VolQuest - Sophomores Gilbert and Beck leading Vols at the plate
baseball Edit

Sophomores Gilbert and Beck leading Vols at the plate

Tennessee baseball’s offense isn’t off to the same start it had in 2020 when it led the nation in runs through the pre-conference slate. However, the Vols are still tied for 13th in the nation in runs, not due to its leading contributors from last season but from its sophomore outfielders Jordan Beck and Drew Gilbert.

Right fielder Jordan Beck started 10 games as a freshman a season ago, hitting a respectable .275 with a homer and nine RBIs. After an offseason of work with the Vols’ staff, Beck has developed into one of Tennessee’s best hitters, batting .324 with three homers, seven extra base hits and a team high 12 RBIs

“A ton of stuff actually,” Beck said of what he worked on over the offseason. “Getting in the cage with E (coach Ebehardt) a ton. Taking out my leg kick was a huge deal for me, and honestly just not being a freshman helps a ton. Not being nervous, way easier that way.”

“It’s been awe inspiring,” Vitello said of Beck’s development. “I’m not saying he’s our best hitter, but the guys all think he’s different. I don’t know how good we are offensively, but I know we’re pretty capable. There’s some good hitters in there so when there’s one that kid of stands out not just to the coaches but to the guys that are older and have seen some really strong hitting from the teams we play and some strong performances from guys like Alerick (Soularie) or Andre (Lipcius), they think he’s different. He’s been gifted with a physical body but he’s put in a lot of work in the cage and on the field and in the weight room to turn himself into what he is.”

While most sophomores benefit from making a large jump physically after spending a full season in a college nutrition and weight training program, Beck came out of high school built like a veteran SEC player and has made just as big of a jump mentally as physically.

“It’s a huge difference,” Beck said on his comfort level. “I can’t really explain it honestly. Everything is better. You know what to expect and there’s nothing too surprising about it.”

Gilbert has picked up right where he left off from last season where he hit .350 while driving in eight runs in 10 starts. This season Gilbert has been an every day starter in center field, proving to be a reliable glove as well as one of the Vols’ most consistent hitters to date.

The Stillwater, Minnesota native is hitting .306 while recording two homers, both timely in the series sweep of Georgia Southern, and six RBIs. Gilbert is also one of the leaders of the team, playing in a very emotional style.

Gilbert’s .306 batting average ranks third on the team, behind just Beck and shortstop Liam Spence.

“You do have to have a little bit of talent,” Vitello said of Beck and Gilbert’s progression. “But those two guys have been buddies — and they get along with each other and are friends away from the field, but I mean work buddies— almost kind of colleagues up here at the facility since the moment they stepped on campus. Constantly taking extra repetitions, arriving early, staying late, getting more out of their repetitions than the other guy or average guy because of their intent focus. It’s a good example of the ideal mix, the Kobe Bryant mix. You have a lot of talent with a lot of work ethic and passion to be the best you can be.”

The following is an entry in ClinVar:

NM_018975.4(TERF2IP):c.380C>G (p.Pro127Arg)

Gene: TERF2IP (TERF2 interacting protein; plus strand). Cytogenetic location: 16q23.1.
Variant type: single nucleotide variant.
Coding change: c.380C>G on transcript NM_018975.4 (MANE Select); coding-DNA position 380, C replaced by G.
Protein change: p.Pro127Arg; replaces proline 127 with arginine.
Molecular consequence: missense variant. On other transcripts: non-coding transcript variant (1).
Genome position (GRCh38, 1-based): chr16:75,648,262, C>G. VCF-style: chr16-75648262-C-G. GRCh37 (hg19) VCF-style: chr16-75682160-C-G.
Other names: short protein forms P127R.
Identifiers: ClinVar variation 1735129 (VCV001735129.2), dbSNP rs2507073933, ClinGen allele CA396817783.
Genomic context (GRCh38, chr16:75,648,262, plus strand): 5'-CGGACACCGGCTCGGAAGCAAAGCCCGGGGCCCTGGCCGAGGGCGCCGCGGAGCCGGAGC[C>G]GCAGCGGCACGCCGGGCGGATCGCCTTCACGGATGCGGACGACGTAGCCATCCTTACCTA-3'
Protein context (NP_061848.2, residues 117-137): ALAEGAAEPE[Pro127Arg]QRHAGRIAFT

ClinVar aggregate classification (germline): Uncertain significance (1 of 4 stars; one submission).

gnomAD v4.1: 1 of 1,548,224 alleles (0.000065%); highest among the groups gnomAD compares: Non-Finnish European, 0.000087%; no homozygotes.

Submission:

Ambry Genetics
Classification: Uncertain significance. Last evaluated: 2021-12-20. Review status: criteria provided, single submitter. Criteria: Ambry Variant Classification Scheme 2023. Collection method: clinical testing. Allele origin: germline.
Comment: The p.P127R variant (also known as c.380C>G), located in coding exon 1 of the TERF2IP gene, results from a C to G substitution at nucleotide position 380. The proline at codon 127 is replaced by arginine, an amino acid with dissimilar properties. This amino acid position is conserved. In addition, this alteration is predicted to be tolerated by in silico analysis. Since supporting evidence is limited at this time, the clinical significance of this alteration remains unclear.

While he hasn’t seen as many innings this season, possibly a result of his heavy usage in the outfield, Gilbert has still been effective on the mound, allowing no runs and just one hit in two innings of action.

Tennessee has multiple options for how to use Gilbert’s arm, but Vitello has mentioned Gilbert filling an important role in Tennessee’s bullpen as a late inning specialist when Walsh is unavailable.

“Probably the role he’ll most often be used is — at Georgia Southern we’d used Redmond twice and we basically nominated him (Gilbert) as our closer after Hunley,” Vitello said “Leath was so strong that we didn’t have to go to Hunley early so he didn’t have to come into play, or if we get into midweek action he’s a potential starter or closer if we’ve used up Redmond or the other guys.”

While Tennessee’s offense ranks 13th nationally in runs, the numbers are a bit skewed from two dominant wins over a dreadful Arkansas-Pine Bluff team. When you remove the 35 runs scored in those two games the Vols are averaging just 4.75 runs per game.

Ironically, it’s Tennessee’s junior class that broke out a season ago, and the Vols’ seniors, that have struggled in the early going for the Vols.

Max Ferguson and Connor Pavolony raked up preseason accolades, but Ferguson is hitting just .211 and Pavolony is hitting just .238 in the early going.

Jake Rucker has been solid and seems to be turning a corner as of late, but even his 289 batting average with no homers and six RBIs doesn’t compare to where he was at this point last season, .412 batting average, three homers, nine RBIs.

Vitello has stated that he isn’t concerned about his juniors’ slow start, but the Vols need them or their struggling seniors, Luc Lipcius and Evan Russell, to step up their production as a strong Georgia State team comes to Knoxville this weekend for a three-game series.

If one or both groups return to form, the Vols’ lineup could look more like last years when SEC play rolls around.